The academy's reliance on the restrictions governmental bodies put on the usage and receipt of benefits is misplaced. First, it is irrelevant whether governmental bodies such as public school districts satisfy the criteria in Carroll because section 1-206 specifically identifies numerous entities, including school districts, qualifying for immunity as "local public entities." 745 ILCS 10/1-206 (West 2000). Carroll did not address that issue. The criteria in Carroll were simply intended to define an ancillary class of qualified local public entities, namely, " `any not-for-profit corporation organized for the purpose of conducting public business.' " Carroll, 199 Ill. 2d at 23-24, quoting 745 ILCS 10/1-206 (West 1998).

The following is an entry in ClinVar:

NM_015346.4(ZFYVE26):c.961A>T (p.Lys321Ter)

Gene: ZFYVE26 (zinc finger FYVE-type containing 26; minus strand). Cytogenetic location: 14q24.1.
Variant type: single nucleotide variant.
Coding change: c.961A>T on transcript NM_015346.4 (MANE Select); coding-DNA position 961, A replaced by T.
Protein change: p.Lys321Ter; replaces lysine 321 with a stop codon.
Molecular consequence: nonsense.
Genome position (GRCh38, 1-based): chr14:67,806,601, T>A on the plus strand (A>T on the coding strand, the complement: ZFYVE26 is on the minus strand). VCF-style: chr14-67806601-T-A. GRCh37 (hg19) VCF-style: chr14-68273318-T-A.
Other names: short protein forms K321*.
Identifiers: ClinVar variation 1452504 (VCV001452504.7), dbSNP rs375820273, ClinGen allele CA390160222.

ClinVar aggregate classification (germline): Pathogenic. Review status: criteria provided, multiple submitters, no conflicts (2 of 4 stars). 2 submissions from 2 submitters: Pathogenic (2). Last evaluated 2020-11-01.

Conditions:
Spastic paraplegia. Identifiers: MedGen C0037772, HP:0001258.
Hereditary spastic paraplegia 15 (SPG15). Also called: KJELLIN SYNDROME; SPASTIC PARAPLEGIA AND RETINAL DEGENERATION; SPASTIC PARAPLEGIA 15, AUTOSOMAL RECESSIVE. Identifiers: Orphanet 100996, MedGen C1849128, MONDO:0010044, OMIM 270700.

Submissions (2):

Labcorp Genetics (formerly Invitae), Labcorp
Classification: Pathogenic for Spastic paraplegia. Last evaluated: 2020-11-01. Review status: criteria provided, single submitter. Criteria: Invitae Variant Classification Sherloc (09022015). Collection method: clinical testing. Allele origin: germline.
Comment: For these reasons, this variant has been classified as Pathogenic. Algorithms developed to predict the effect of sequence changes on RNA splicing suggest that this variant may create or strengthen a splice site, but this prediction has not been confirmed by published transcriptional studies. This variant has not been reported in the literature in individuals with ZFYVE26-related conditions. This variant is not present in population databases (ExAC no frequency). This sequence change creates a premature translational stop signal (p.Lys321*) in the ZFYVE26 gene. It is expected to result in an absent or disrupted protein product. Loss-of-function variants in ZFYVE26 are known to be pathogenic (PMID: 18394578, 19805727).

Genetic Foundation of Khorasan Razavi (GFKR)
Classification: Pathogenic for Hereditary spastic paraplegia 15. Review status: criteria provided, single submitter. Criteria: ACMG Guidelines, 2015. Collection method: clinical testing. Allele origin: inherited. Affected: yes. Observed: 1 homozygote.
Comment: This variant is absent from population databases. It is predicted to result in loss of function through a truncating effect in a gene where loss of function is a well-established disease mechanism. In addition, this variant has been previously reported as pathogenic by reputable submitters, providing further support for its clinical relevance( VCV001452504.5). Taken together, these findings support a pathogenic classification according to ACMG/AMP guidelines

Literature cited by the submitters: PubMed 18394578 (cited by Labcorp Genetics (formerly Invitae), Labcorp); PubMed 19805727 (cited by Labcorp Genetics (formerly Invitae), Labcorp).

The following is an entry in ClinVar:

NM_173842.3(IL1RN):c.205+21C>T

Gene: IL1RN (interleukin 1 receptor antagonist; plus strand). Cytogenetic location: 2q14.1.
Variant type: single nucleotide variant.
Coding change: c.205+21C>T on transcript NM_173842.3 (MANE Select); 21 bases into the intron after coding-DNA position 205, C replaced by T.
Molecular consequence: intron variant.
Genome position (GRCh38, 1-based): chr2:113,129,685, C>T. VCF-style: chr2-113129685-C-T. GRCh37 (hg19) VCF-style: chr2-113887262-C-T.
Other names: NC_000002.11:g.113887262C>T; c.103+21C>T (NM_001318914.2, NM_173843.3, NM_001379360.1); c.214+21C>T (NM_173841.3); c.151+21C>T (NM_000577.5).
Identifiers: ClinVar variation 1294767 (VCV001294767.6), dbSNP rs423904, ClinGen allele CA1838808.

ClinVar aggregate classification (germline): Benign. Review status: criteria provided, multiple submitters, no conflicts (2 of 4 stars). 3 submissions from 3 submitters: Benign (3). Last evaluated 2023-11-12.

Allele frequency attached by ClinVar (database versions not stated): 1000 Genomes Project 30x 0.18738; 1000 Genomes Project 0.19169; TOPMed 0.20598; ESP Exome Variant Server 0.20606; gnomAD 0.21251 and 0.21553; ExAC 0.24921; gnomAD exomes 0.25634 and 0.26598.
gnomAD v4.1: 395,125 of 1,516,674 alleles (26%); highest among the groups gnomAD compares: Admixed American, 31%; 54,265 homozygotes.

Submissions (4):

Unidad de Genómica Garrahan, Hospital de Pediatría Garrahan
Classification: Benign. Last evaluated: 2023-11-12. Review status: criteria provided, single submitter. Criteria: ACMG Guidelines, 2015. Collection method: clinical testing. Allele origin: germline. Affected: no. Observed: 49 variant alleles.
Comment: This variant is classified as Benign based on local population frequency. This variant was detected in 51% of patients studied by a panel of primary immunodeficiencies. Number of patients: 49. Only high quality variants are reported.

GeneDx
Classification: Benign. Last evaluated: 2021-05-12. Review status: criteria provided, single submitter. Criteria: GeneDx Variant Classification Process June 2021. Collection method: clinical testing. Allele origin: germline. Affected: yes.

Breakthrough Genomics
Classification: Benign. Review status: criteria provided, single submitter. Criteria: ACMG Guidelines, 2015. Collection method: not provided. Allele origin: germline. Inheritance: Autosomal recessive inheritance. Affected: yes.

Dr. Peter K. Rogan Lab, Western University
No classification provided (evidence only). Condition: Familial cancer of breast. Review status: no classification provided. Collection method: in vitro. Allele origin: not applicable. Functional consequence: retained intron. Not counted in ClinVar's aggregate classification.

Moreover, the academy's argument confuses governmental limitations on use with limitations on access to services. While it is true that public education is accessible without cost to all children, the use of public school facilities depends on the students' abiding by the applicable school rules. Similarly, public transportation and library systems are available to all members of the relevant community, but the use of those services is conditioned on adhering to the stated rules. Services may be denied, for instance, to members of the public who are disorderly or who present a threat to the safety of other users or to government property. These limits on use are not the same as those the academy places on potential students' access to its facilities. As the academy admits, it retains sole discretion both to decide whether to interview a particular applicant and, ultimately, to accept or reject any student on any grounds.